Fiscal Stimulus Payments, Housing Demand, and House Price Inflation/Depositing Corporate Payout

Paper 1: Fiscal Stimulus Payments, Housing Demand, and House Price Inflation
Abstract: This paper studies whether the fiscal stimulus programs during the 2020-2021 COVID-19 pandemic contributed to the sharp rise in house prices during the same period. Exploiting the variation in the share of local population eligible for the historic $900 billion economic impact payments and expanded child tax credits, the paper finds that house prices grew significantly faster in areas where residents received a larger amount of stimulus payments. The estimates suggest that a $1000 increase in per-capita payments is associated with a 3 to 4 percentage points higher house price growth from 2019 to 2021 across MSAs. The effect cannot be accounted for by changes in non-transfer income, population growth or migration, exposure to the shift to remote work, pre-2020 per-capita income or house price levels, or differential housing trends, and is present both across MSAs within the same states and across counties within the same MSAs. Greater transfer payments are also associated with an increase in homeownership, heightened home purchase activities, and faster growth of housing rents. Taken together, these results suggest that the massive fiscal programs of 2020 and 2021 stimulated housing demand and helped fuel the housing boom during this period, which contributed significantly to the surge in inflation in recent years.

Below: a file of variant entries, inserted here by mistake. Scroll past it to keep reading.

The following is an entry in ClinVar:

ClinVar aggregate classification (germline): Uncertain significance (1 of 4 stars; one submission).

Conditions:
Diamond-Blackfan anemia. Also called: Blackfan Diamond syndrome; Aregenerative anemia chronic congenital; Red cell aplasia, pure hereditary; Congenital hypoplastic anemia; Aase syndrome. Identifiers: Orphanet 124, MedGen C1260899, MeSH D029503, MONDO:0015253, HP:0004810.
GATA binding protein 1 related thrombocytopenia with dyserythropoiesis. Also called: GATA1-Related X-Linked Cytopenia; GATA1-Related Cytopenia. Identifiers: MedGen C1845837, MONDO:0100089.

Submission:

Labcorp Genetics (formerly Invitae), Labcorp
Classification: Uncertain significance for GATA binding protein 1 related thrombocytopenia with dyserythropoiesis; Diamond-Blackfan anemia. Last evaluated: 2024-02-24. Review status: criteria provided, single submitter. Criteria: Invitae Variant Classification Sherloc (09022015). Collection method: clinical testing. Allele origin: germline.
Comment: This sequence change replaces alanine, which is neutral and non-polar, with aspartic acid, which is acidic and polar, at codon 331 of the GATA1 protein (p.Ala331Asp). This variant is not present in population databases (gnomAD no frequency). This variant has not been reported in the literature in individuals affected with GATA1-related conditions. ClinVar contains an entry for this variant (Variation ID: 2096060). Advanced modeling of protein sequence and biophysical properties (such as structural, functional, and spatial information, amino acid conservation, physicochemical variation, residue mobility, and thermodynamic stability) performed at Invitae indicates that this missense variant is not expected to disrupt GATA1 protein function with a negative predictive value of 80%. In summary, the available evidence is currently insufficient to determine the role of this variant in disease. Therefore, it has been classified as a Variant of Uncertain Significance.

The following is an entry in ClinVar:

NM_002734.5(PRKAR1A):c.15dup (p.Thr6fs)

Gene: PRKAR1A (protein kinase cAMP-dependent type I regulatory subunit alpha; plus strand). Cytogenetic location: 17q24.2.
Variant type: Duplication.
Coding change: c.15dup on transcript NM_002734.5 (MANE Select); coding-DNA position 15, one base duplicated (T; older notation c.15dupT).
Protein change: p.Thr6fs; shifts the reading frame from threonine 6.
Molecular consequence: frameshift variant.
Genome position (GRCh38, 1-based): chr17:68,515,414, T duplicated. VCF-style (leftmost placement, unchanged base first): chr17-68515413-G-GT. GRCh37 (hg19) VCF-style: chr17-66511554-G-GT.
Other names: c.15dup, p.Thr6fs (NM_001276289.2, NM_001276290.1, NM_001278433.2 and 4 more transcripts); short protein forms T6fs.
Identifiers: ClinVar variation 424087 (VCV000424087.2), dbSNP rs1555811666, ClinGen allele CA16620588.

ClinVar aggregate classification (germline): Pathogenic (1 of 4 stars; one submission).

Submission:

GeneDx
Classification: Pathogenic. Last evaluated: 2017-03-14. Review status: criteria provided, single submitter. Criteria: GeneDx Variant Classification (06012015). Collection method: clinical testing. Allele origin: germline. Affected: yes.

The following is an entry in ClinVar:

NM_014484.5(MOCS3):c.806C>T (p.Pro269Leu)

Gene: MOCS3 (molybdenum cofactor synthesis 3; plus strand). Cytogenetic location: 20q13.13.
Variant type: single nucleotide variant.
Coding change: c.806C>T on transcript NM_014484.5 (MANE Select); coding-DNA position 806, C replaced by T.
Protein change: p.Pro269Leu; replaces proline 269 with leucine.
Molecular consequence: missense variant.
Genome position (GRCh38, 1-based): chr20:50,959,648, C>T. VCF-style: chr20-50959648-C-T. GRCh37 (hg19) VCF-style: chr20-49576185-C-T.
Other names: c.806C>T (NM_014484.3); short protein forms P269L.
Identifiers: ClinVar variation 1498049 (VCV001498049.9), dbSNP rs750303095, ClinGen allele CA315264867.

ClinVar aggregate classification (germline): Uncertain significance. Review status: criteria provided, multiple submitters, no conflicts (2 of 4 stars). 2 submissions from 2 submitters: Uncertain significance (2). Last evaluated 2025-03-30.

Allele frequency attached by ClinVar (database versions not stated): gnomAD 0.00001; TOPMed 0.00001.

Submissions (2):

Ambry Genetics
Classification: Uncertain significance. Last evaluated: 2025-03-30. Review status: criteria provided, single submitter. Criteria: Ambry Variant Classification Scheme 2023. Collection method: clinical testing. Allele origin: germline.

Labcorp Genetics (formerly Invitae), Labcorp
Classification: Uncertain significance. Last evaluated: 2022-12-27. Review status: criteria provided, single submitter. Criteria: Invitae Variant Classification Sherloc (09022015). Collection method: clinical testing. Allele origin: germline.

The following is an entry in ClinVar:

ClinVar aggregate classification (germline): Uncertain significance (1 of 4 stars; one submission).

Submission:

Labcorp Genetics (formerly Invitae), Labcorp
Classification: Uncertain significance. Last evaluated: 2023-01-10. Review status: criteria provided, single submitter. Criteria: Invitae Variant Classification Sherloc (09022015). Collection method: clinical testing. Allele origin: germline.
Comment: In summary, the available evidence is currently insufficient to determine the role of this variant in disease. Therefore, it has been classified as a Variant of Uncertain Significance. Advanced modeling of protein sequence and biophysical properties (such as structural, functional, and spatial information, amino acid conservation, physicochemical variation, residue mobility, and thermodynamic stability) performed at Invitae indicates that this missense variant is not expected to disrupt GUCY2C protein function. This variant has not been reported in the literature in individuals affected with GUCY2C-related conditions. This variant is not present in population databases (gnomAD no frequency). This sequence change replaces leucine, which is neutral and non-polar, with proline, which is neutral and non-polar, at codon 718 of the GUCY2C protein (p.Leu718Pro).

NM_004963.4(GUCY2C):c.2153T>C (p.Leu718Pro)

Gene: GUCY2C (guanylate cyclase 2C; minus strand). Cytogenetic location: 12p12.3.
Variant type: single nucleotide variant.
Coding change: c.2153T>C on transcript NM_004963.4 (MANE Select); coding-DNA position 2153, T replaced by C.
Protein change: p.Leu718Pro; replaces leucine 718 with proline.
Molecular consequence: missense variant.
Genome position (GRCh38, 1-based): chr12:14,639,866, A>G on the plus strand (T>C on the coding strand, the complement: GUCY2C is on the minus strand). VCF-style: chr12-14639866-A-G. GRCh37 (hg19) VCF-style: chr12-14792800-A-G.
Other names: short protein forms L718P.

Paper 2: Depositing Corporate Payout
Abstract: There has been a sharp increase in corporate equity payout over the last few decades. This paper studies the flow of the payout money in the financial system. Using various data sources and empirical strategies, it provides evidence that a significant amount of the payout enters the banking sector as deposits, which then flows to bank borrowers. The findings highlight the interconnection of financial sectors and suggest that policies aimed at restricting payouts may distort capital allocation by limiting capital flows from large and profitable corporations to small bank-dependent firms and households.
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